PITTSBORO — Following the killing of George Floyd by Minneapolis police officers last summer, Lysandra Weber opened Instagram and saw a flood of black squares.
It was “Blackout Tuesday,” an initial effort to pause business as usual in response to police brutality protests, which went viral and morphed into the incessant posting of black boxes across social media platforms.
Weber, a Black business owner of handmade clothing line geekchicfashion, thought to herself: “Posting a black square does not support my business.”
She decided to post about it.
“I woke up to scroll through social media only to be bombarded with tiny black squares. That doesn’t show me solidarity. It doesn’t show me support,” she posted from her Instagram account (@geekchicclothing) on June 2. “It’s literally the void. The absence of anything of meaning. I’m just one person and this is just my opinion (shared by some other black influencers like @chefroble and @moemotivate), but white people have to do more than a square.”
Her post quickly garnered shares and attention; she gained thousands of followers, contributing to a 400% increase in her social media following over the last year.
“The awareness around that really drove a lot of growth for my business,” Weber said. “And it’s horrible — it’s like a weird double-edged sword, a horrible way to lead to really good business growth. But people are becoming more aware of supporting Black-owned businesses.”
Weber launched geekchicfashion six years ago — a name meant to reclaim and embrace the term “geek” — after growing frustrated with the lack of comfortable and fashionable clothing options, particularly for women working in STEM. She sold her handmade clothing lines primarily at pop-up markets across the Triangle, all the while working out of her home studio in Pittsboro. When the pandemic hit in March, she was forced to pivot, focusing on her online presence and using her Instagram account to advertise and sell products with a really personal approach.
As other small businesses struggled to stay afloat during the challenges presented by the pandemic, geekchicfashion flourished — growing sales by 400 percent last year. As a result of this growth, Weber was able to move into a new studio on Main Street Pittsboro, and soon, she’ll hire the company’s first part-time employee.
“I’m at a point in my business where I’m the bottleneck, right? Like I can only sell as much as I can make, and I can only make as much as I have time to make,” Weber said, adding that she didn’t necessarily feel safe hiring and bringing someone into her former home studio. “Right now it’s just me — it’s a one-woman shop, Lysandra does everything. I’m really excited about hiring my first employee and being able to do that safely during the pandemic.”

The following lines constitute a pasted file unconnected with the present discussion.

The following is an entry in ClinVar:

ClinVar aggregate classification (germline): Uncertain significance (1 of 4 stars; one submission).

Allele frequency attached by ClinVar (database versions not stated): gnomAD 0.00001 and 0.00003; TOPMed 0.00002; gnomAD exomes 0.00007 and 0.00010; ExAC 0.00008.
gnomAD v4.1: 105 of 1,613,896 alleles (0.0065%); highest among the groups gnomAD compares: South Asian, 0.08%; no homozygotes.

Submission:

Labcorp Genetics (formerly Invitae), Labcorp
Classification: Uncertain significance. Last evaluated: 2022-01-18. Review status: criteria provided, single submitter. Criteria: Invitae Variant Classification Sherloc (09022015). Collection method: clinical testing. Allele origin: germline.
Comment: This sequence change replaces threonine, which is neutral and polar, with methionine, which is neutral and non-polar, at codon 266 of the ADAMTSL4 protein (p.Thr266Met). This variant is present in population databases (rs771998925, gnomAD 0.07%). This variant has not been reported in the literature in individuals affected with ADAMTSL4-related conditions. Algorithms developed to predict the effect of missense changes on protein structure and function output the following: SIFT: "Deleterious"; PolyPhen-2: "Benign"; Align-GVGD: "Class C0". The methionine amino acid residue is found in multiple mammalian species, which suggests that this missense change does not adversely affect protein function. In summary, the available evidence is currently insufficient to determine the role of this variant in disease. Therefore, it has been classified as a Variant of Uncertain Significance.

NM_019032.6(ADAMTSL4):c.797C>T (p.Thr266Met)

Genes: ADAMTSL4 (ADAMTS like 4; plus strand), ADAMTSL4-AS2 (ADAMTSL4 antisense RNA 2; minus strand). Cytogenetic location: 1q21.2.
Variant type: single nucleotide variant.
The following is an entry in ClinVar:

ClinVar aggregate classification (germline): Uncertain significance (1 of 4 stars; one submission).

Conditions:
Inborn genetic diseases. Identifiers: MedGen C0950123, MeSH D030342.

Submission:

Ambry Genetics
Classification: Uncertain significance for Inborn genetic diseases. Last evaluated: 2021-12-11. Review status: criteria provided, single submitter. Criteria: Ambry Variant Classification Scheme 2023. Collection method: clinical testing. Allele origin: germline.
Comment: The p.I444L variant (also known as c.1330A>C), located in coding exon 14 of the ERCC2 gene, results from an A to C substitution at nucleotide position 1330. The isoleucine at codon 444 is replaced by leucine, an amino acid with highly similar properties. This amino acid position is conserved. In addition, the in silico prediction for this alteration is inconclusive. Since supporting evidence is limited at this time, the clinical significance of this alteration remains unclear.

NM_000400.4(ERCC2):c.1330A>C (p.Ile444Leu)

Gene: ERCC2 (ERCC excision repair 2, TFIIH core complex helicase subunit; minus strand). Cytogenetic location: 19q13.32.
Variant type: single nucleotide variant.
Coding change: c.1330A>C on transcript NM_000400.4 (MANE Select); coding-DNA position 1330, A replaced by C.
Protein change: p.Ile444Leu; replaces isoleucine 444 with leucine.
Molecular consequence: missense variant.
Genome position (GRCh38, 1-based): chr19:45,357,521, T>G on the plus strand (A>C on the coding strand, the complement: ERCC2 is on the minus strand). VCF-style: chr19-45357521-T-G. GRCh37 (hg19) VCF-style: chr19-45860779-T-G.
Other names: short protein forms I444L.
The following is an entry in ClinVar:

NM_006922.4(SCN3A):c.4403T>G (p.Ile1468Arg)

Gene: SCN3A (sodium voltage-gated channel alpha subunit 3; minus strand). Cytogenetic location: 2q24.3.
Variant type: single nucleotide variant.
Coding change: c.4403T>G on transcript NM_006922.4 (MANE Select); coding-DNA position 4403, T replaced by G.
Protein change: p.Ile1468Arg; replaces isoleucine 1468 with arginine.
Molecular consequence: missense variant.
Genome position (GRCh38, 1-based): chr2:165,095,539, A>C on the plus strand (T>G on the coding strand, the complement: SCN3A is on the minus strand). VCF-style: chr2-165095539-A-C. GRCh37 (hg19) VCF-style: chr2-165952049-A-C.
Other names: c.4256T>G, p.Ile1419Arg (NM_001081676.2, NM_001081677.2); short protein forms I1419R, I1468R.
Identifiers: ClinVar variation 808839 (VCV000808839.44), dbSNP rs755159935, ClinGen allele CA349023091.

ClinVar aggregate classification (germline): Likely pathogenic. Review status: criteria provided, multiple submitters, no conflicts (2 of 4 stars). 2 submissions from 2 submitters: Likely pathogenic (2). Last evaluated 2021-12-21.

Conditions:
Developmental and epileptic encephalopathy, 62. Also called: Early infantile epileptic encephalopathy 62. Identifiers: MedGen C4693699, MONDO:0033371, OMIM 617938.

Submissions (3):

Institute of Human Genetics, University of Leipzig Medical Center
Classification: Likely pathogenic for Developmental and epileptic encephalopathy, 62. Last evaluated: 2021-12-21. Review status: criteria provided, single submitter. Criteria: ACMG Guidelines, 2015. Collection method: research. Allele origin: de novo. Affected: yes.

Weber’s blanket scarves — made from colorful and soft 100% cotton fabric — are extremely popular among customers, along with the slippers she designed this year in an effort to sustainably use the scraps from her blanket scarves to make something new and comfy.
“I’m actually wearing a pair of them right now — I love them,” she said with a laugh.
Another new product has been widely popular: her patterned masks. Weber started making masks at the beginning of the pandemic to donate to health facilities, but soon pivoted to selling them once the CDC began advising everyone to mask in public. She’s made masks featuring Ruth Bader Ginsburg, “Madam Vice President” Kamala Harris and Georgia politician and activist Stacey Abrams — for children and for adults.
With all the growth of her business, “there have been long nights,” Weber said. When she had the huge spike of customers in June, and in the holidays, she said she and her husband set up a shipping statement in his office. Still, managing a growing business while also homeschooling her 5- and 7-year-old children is a “special adventure.”
“It was incredibly tricky,” she said. “I think time management was the hardest part. Because I am trying to be present for my children … not only was I trying to run this business that was growing by leaps and bounds, I’m also trying to teach my children at home.”
Being unafraid to pivot has been crucial.
“I’ve made more facemasks than I can count, like so many,” she laughed. “If you’d asked me six years ago, when I started this business, if I thought that’s what I would be making, I would’ve told you no — but being flexible in your business is really important.”
So whether it’s making unique masks, or “answering a million questions” over Instagram direct messaging, Weber will keep looking for ways to pivot to serve customers and grow her business. And in-between all of that — plus completing the move into her new studio — Weber also hopes to launch some additional collections this year, bringing her sketchbook of ideas to life after months of delay due to the pandemic.
Weber always knew she wanted to own a business. She’s been to business school twice and always had high aspirations. In high school, she remembers being told to write her future job down on a name card for a class.
Hers read: “CEO of a major corporation.”
“Maybe that corporation will be my own,” Weber laughed.
“To be in my own studio now and in the process of hiring my first employee, it feels really amazing,” she added. “It’s a bizarre time to be doing that, because I do acknowledge that a lot of businesses, they have not survived last year. But I’m incredibly thankful for my customers and for my friends and family who stuck around and have supported my business and kept shopping small so that a lot of small businesses can stay around. And I’m excited about what is to come.”
Reporter Hannah McClellan can be reached at email@example.com or on Twitter at @HannerMcClellan.
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